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Kronborg Castle is situated on the extreme tip of Zealand at the narrowest point of the Oresund (Danish: ěresund), the sound between Denmark and Sweden. In this part, the Sound is only four kilometres wide, hence the strategic importance of maintaining a fortress at this location. The castle has for centuries been one of the most important Renaissance castles in Northern Europe and was added to UNESCO's World Heritage Sites list on November 30 2000.

The castle's story dates back to a fortress, Krogen, built in the 1420s by the Danish king, Eric of Pomerania. The reason was that the king insisted on the payment of Sound Dues by all ships wishing to enter or leave the Baltic. To help enforce his demands, he built a powerful fortress on the site where Kronborg is now located. It then consisted of a number of buildings inside a surrounding wall.

Kronborg acquired its current name in 1585 when it was rebuilt by King Frederick II into a magnificent renaissance castle unique in its appearance and size throughout Europe.

In 1629, a moment's carelessness by two workmen caused much of the Castle to go up in flames. Only the Chapel was spared, miraculously, by the strength of its arches. King Christian IV put great efforts into restoring the castle and by 1639 the exterior was magnificent once again but the interior never fully regained its former glory.

The Swedish conquest of Kronborg in 1658, by Wrangel, demonstrated that the Castle was far from unimpregnable. Afterwards, the defences were strengthened significantly. From 1688-90, an advanced line of defence was added called the Crownwork. Shortly afterwards, a new series of ramparts were built around it. After their completion, Kronborg was the strongest fortress in Europe.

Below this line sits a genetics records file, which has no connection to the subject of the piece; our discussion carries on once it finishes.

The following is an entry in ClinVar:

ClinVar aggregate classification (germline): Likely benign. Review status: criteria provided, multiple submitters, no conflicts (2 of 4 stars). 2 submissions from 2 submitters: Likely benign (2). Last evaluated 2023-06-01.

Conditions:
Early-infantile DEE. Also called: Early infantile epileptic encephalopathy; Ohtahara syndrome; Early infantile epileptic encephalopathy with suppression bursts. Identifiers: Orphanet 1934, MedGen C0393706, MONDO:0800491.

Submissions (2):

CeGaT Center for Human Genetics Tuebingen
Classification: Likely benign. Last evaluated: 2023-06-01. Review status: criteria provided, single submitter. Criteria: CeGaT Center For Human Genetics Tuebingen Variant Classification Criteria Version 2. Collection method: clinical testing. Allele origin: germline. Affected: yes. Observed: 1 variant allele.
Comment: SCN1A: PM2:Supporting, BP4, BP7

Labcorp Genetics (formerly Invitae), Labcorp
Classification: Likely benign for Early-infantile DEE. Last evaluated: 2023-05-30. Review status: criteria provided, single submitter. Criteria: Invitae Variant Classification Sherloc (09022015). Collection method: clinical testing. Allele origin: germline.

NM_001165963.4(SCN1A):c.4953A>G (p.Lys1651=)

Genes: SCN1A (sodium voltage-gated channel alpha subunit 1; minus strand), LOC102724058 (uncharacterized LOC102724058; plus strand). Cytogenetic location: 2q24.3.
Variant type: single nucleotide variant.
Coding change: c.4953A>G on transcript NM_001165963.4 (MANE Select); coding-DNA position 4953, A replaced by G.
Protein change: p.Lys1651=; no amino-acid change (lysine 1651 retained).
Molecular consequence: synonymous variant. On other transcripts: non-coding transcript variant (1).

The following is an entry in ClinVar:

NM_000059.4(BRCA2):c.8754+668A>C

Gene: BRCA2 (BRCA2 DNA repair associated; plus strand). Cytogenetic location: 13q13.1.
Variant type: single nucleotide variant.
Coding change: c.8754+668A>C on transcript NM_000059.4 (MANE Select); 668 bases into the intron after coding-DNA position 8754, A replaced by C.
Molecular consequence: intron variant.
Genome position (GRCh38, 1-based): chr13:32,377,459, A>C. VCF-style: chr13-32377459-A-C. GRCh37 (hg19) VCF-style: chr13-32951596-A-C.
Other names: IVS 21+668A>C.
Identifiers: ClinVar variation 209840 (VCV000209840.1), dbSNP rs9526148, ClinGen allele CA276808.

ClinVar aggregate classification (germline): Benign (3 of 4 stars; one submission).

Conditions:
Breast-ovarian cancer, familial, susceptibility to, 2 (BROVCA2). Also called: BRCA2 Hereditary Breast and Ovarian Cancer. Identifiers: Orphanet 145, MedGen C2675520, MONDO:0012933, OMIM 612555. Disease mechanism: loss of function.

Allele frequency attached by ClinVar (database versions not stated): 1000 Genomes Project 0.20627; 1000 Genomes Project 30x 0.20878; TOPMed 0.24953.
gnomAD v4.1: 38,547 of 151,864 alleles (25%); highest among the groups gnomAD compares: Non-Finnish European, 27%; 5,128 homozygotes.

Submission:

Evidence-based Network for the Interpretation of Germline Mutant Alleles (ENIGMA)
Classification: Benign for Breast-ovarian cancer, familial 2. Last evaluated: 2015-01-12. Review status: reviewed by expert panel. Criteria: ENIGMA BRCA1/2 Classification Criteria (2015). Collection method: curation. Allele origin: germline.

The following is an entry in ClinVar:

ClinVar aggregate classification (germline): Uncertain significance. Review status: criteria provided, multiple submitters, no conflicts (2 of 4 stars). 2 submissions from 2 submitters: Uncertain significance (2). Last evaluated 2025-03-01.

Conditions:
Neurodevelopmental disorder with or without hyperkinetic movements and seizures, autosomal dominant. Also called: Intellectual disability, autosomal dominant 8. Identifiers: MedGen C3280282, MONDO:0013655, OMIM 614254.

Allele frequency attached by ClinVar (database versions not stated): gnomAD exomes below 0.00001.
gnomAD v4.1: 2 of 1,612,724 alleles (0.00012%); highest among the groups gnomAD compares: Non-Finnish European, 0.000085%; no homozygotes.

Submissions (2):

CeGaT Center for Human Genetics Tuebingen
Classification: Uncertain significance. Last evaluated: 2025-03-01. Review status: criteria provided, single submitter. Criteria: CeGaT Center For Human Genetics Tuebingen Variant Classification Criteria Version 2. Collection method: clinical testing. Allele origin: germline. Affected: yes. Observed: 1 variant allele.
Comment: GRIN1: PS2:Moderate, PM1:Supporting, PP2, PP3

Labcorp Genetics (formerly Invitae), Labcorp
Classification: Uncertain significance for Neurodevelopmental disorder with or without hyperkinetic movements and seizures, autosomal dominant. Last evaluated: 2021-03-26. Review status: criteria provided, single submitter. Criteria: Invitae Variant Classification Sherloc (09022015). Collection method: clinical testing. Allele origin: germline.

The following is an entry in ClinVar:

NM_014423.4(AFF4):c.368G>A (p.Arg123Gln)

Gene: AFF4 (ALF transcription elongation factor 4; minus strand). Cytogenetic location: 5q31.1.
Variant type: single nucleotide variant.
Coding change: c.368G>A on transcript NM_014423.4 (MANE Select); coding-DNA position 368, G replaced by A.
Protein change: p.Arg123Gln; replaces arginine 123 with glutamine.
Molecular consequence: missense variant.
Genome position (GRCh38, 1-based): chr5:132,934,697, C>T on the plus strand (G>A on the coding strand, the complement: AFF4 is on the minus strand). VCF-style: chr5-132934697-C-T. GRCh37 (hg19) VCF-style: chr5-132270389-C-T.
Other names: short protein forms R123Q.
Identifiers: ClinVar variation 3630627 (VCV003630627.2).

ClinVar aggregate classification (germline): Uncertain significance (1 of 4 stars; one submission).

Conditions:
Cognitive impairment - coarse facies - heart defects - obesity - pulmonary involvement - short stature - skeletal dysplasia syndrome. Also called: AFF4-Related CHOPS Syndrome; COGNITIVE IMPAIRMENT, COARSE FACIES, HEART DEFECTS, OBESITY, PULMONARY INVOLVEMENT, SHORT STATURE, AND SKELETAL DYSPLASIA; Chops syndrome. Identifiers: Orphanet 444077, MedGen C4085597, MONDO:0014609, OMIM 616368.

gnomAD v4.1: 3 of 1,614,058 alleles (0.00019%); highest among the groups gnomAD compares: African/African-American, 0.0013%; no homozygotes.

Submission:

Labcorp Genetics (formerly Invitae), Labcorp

From 1739 until the mid-19th century, Kronborg was used as a slave prison. The inmates were guarded by the soldiers billeted in the Castle. The slaves were male convicts who had been sentenced to work on the Castle's fortifications. The convicts were divided into two categories. Those with minor sentences were categorised as "honest" and were allowed to work outside the Castle walls. Those serving sentences for violence, murder, arson or the like were categorised as "dishonest" and had to serve the full sentence doing hard physical labour inside the Castle ramparts. Otherwise, they served their time under the same conditions: they all had to wear chains and spend nights in cold and damp dungeons.

As Kronborg's importance as a royal castle diminished, the armed forces came to play a greater role. From 1785 to 1922, the Castle was completely under military administration. During this period, a number of renovations were completed.

Kronborg is known by many also as the castle of William Shakespeare's drama about Hamlet, Prince of Denmark. Hamlet was performed in the actual Castle for the first time to mark the 200th anniversary of the death of William Shakespeare. The cast consisted of soldiers from the Castle garrison. The stage was in the telegraph tower in the southwest corner of the Castle. The play has since been performed several times in the Courtyard and at various locations on the fortifications.